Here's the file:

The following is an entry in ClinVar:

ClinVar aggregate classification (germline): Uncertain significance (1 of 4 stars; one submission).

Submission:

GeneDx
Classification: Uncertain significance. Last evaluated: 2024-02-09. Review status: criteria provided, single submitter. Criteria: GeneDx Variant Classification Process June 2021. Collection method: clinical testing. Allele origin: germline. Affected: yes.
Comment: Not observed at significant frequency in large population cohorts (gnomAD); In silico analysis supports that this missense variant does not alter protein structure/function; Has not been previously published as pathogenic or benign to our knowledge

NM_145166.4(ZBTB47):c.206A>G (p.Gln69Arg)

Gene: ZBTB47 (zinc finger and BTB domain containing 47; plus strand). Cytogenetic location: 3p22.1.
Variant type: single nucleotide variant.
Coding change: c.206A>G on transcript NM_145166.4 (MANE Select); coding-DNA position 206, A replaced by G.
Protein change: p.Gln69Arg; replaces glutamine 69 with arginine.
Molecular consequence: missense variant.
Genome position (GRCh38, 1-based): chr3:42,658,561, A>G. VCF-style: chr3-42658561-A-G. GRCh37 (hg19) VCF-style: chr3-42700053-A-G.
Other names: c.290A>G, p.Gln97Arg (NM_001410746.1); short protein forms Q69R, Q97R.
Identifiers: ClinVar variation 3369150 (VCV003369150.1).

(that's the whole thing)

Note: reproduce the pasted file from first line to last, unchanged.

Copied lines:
The following is an entry in ClinVar:

ClinVar aggregate classification (germline): Uncertain significance (1 of 4 stars; one submission).

Submission:

GeneDx
Classification: Uncertain significance. Last evaluated: 2024-02-09. Review status: criteria provided, single submitter. Criteria: GeneDx Variant Classification Process June 2021. Collection method: clinical testing. Allele origin: germline. Affected: yes.
Comment: Not observed at significant frequency in large population cohorts (gnomAD); In silico analysis supports that this missense variant does not alter protein structure/function; Has not been previously published as pathogenic or benign to our knowledge

NM_145166.4(ZBTB47):c.206A>G (p.Gln69Arg)

Gene: ZBTB47 (zinc finger and BTB domain containing 47; plus strand). Cytogenetic location: 3p22.1.
Variant type: single nucleotide variant.
Coding change: c.206A>G on transcript NM_145166.4 (MANE Select); coding-DNA position 206, A replaced by G.
Protein change: p.Gln69Arg; replaces glutamine 69 with arginine.
Molecular consequence: missense variant.
Genome position (GRCh38, 1-based): chr3:42,658,561, A>G. VCF-style: chr3-42658561-A-G. GRCh37 (hg19) VCF-style: chr3-42700053-A-G.
Other names: c.290A>G, p.Gln97Arg (NM_001410746.1); short protein forms Q69R, Q97R.
Identifiers: ClinVar variation 3369150 (VCV003369150.1).